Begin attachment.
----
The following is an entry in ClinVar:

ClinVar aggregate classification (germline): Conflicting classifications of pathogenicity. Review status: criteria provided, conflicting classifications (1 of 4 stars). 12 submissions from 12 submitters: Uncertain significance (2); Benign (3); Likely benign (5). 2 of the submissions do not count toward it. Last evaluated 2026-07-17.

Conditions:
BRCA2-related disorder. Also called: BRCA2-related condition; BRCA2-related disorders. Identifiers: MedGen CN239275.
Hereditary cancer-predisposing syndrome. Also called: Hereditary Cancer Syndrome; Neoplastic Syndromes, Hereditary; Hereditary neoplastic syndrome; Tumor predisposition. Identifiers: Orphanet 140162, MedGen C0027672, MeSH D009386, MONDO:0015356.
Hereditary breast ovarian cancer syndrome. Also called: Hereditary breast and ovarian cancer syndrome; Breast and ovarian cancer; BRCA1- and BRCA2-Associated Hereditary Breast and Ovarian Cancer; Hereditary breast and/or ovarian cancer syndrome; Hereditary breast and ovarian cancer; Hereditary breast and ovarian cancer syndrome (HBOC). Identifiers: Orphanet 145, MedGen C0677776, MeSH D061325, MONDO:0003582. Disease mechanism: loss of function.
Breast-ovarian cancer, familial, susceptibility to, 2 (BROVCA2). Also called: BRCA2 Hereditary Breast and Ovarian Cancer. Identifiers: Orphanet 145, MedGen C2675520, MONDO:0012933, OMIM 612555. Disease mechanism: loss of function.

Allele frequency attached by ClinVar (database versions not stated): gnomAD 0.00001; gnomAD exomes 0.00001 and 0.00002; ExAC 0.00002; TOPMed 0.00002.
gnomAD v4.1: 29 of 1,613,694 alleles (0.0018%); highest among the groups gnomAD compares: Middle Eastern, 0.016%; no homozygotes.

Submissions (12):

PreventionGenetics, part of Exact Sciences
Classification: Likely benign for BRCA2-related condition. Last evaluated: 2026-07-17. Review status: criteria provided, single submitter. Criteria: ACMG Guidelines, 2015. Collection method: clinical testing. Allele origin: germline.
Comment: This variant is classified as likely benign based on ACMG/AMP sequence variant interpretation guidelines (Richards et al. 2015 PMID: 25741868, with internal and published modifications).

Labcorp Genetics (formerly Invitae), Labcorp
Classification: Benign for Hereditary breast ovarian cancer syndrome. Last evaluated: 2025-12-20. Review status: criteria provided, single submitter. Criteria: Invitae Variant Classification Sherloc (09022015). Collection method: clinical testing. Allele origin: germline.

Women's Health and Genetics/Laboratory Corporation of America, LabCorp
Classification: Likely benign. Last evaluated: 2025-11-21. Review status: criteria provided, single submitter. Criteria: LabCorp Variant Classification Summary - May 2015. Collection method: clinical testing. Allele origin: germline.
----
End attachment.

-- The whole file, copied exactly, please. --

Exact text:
The following is an entry in ClinVar:

ClinVar aggregate classification (germline): Conflicting classifications of pathogenicity. Review status: criteria provided, conflicting classifications (1 of 4 stars). 12 submissions from 12 submitters: Uncertain significance (2); Benign (3); Likely benign (5). 2 of the submissions do not count toward it. Last evaluated 2026-07-17.

Conditions:
BRCA2-related disorder. Also called: BRCA2-related condition; BRCA2-related disorders. Identifiers: MedGen CN239275.
Hereditary cancer-predisposing syndrome. Also called: Hereditary Cancer Syndrome; Neoplastic Syndromes, Hereditary; Hereditary neoplastic syndrome; Tumor predisposition. Identifiers: Orphanet 140162, MedGen C0027672, MeSH D009386, MONDO:0015356.
Hereditary breast ovarian cancer syndrome. Also called: Hereditary breast and ovarian cancer syndrome; Breast and ovarian cancer; BRCA1- and BRCA2-Associated Hereditary Breast and Ovarian Cancer; Hereditary breast and/or ovarian cancer syndrome; Hereditary breast and ovarian cancer; Hereditary breast and ovarian cancer syndrome (HBOC). Identifiers: Orphanet 145, MedGen C0677776, MeSH D061325, MONDO:0003582. Disease mechanism: loss of function.
Breast-ovarian cancer, familial, susceptibility to, 2 (BROVCA2). Also called: BRCA2 Hereditary Breast and Ovarian Cancer. Identifiers: Orphanet 145, MedGen C2675520, MONDO:0012933, OMIM 612555. Disease mechanism: loss of function.

Allele frequency attached by ClinVar (database versions not stated): gnomAD 0.00001; gnomAD exomes 0.00001 and 0.00002; ExAC 0.00002; TOPMed 0.00002.
gnomAD v4.1: 29 of 1,613,694 alleles (0.0018%); highest among the groups gnomAD compares: Middle Eastern, 0.016%; no homozygotes.

Submissions (12):

PreventionGenetics, part of Exact Sciences
Classification: Likely benign for BRCA2-related condition. Last evaluated: 2026-07-17. Review status: criteria provided, single submitter. Criteria: ACMG Guidelines, 2015. Collection method: clinical testing. Allele origin: germline.
Comment: This variant is classified as likely benign based on ACMG/AMP sequence variant interpretation guidelines (Richards et al. 2015 PMID: 25741868, with internal and published modifications).

Labcorp Genetics (formerly Invitae), Labcorp
Classification: Benign for Hereditary breast ovarian cancer syndrome. Last evaluated: 2025-12-20. Review status: criteria provided, single submitter. Criteria: Invitae Variant Classification Sherloc (09022015). Collection method: clinical testing. Allele origin: germline.

Women's Health and Genetics/Laboratory Corporation of America, LabCorp
Classification: Likely benign. Last evaluated: 2025-11-21. Review status: criteria provided, single submitter. Criteria: LabCorp Variant Classification Summary - May 2015. Collection method: clinical testing. Allele origin: germline.